the only way out is in.

It’s amazing how alone we can feel until we encounter someone who understands the inconsistent beat of our terrified heart. I know all too often how it feels to be in a room full of thousands of people and still feel so alone. To try and fill that void is a lost cause because, often times, the only person who can fill that void is no longer here.

I lost my dad in the end of March and it felt as though the world had been ripped out from underneath me—literally.
I couldn’t walk. Breathing felt like a chore. And, believe me, there were days it took everything in me to remember to blink. Nights were (and still remain to be) the worst. Waking up and having to re-remember the reason your eyes are puffy and your head is pounding is a fate I’d never wish upon anyone.
But it’s a fate that every single one of us will have to encounter at one point or another.


I’ve always used writing as an outlet; a way to try and make sense out of all the mixed up emotions my heart is telling me I should feel. But when my dad passed away, I stopped writing. It was like my fingers forgot how to work. Every so often something would inspire me and I would write something small, but it never really felt like I was getting out what I needed to say.

This week, I received a message from a fellow soul experiencing loss, taking time out of her day to thank me for putting words to some of the things her heart was experiencing.

It was then that I realized I’ll never really be able to find the perfect words or come up with an accurate description for all of the thoughts and feelings and emotions that I experience day-to-day (and sometimes minute-to-minute) but I should keep writing anyway. I should keep writing because these words don’t deserve to be trapped inside of me forever. I should keep writing because there’s someone, somewhere who might be able to find comfort in my jumbled attempt to make sense out of something that will never actually make sense.


Losing someone sucks, you guys.
Every loss is different, but the pain and grief we feel is the same.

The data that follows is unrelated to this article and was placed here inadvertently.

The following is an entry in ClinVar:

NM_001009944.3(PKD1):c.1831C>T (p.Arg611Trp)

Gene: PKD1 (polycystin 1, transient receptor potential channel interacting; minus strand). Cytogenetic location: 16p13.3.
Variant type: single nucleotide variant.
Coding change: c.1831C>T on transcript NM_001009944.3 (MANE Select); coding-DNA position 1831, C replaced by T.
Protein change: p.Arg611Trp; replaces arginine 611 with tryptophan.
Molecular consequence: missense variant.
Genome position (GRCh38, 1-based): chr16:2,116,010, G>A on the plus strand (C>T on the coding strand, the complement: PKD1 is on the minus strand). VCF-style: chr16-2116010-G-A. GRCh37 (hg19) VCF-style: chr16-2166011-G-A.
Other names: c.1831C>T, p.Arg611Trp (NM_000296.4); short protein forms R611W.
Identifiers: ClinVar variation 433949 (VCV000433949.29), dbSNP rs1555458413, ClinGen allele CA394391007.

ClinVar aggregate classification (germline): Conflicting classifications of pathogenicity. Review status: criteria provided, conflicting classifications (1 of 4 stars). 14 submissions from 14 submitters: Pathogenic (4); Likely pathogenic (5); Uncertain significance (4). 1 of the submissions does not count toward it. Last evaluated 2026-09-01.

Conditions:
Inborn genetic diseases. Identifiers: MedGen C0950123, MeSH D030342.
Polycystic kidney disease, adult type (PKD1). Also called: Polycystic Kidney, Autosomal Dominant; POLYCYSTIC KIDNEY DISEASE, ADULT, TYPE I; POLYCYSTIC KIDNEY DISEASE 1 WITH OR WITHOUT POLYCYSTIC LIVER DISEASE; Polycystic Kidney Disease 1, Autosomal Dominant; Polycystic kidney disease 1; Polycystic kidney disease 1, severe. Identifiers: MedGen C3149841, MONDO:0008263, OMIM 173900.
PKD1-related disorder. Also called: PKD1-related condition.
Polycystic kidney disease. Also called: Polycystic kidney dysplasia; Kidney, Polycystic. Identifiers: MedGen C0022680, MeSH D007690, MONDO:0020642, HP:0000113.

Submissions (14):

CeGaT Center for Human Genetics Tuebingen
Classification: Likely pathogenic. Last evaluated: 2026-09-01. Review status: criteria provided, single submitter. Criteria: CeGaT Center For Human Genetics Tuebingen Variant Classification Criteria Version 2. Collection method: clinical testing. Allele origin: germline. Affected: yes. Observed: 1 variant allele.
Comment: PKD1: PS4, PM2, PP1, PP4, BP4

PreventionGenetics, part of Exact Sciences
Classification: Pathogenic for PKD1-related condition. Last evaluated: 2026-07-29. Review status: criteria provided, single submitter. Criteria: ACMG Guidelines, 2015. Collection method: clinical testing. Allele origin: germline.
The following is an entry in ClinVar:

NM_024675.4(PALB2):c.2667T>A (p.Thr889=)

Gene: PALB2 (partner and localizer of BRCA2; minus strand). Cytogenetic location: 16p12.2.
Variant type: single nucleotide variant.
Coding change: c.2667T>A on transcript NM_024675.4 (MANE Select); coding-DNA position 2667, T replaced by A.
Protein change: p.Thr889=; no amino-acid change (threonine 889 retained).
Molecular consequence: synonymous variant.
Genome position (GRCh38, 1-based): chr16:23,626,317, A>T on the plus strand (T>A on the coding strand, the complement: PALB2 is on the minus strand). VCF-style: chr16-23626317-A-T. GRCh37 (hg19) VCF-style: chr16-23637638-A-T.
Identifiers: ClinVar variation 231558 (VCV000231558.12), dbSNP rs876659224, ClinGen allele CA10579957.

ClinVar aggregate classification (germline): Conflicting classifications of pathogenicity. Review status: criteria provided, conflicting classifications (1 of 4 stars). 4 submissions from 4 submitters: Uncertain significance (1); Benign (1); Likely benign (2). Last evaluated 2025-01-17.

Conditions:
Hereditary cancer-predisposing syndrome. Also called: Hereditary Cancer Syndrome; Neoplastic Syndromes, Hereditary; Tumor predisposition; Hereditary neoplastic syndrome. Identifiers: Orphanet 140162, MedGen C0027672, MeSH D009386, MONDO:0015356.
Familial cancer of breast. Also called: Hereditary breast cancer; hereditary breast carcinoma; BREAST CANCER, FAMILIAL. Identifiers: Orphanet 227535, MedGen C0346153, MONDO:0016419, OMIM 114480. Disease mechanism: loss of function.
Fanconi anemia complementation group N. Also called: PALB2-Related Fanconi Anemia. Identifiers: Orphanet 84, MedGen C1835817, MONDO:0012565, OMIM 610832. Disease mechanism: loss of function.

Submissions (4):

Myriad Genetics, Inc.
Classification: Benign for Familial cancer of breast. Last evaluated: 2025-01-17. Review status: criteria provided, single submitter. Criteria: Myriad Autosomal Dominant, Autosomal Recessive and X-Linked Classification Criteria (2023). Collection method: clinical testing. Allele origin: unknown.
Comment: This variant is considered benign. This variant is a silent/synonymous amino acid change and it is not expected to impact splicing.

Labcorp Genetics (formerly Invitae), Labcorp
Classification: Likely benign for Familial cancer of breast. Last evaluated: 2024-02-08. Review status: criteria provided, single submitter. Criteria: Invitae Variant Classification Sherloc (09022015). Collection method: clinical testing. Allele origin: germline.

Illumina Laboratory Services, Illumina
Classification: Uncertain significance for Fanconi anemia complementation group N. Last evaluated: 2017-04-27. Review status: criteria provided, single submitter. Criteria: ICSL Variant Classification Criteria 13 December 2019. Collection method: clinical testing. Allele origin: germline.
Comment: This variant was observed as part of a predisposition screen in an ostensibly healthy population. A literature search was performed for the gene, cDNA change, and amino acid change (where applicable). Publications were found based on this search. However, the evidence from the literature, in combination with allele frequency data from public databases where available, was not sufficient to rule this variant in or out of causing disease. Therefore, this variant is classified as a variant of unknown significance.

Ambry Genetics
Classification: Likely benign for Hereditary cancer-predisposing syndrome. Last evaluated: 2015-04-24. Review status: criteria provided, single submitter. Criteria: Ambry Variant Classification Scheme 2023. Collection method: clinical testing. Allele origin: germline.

We’re all just delivered the emotions in a different colored package.


Regardless of this knowledge, I still have a lot of days where I feel like I am the only person hurting.

I am the only person who understands what it feels like to lose someone close to me and I am the only person who could ever know what it feels like to physically feel your heart breaking inside of your chest.

But the more I write and the more people I get the opportunity to connect with, the more I learn that we are all broken in one way or another. And each time, I’m reminded that if we all threw our problems into the middle of a circle, we would probably end up taking our own problems back.
They are part of where we’ve been, where we are headed, and who we will ultimately become.
Our cracks and scars are not something to be feared and hidden, our cracks and scars are proof that we survived.

There are people in our lives who will analyze our broken pieces and there are people who will take us into their arms and somehow manage to hold all the broken pieces into place.

But when all distractions are removed and we are left alone with our thoughts and our brokenness, the cracks are still there.
And they always will be.

I am learning to accept this. I am learning to be thankful that I had someone in my life who is so damn hard to miss. I am learning that letting my heart miss my dad is essential, and that letting myself still feel happy doesn’t make me a bad person. I am learning to admit when I need help and when I just need a hug. I am learning that life is a series of ebbs and flows and it’s my turn to lean on those around me even though I always used to pride myself on being the person everyone else could count on.
I am learning that allowing myself to feel weak is actually the strongest thing I can do.

More than anything, I am learning that it’s imperative to allow myself to unapologetically feel every single thing my heart is telling me I need to feel. Sometimes it’s fear, sometimes it’s sadness, sometimes I still believe my dad is going to walk in the door with a giant smile on his face and tell me he would never really leave me.
Sometimes it’s anger in realizing he did.
Other times, it’s finding hope in feathers and whispers and perfectly timed dreams reminding me that he is never gone, just around the corner.

The only way to make sense of losing someone is to whole-heartedly accept the fact that it will never really make sense at all. The only way to get through it is to get through it.

That’s my advice.

There isn’t a magic recipe or fool-proof plan or outlined guide with the steps we need to make it out.
The only way out is in.

So let yourself in. Let yourself feel it all. Hold the people who love you close and hold them even closer in the moments all you want to do is push them away. Don’t feel bad when you talk about your lost loved ones like they are still here, because they are. They will always be with you and within you and around the corner no matter where you are headed. Lean on those around you, but don’t forget to remember how strong you are alone. You have been to hell and back, and look at you, you’re still standing.
Sometimes your knees are shaky and sometimes taking that first step forward feels like too much,
but you are standing and that is all that matters.

I remember feeling so frustrated when the world kept spinning after my dad passed away.
I wanted to scream at people in the grocery store for buying eggs and bread as though nothing happened.

But that’s the thing about life.
It goes on even in the moments it feels like it shouldn’t.

It’s kind of beautiful and kind of tragic, and completely confusing all at the same time.

The only way out is in.

So let yourself in.



for Emily.

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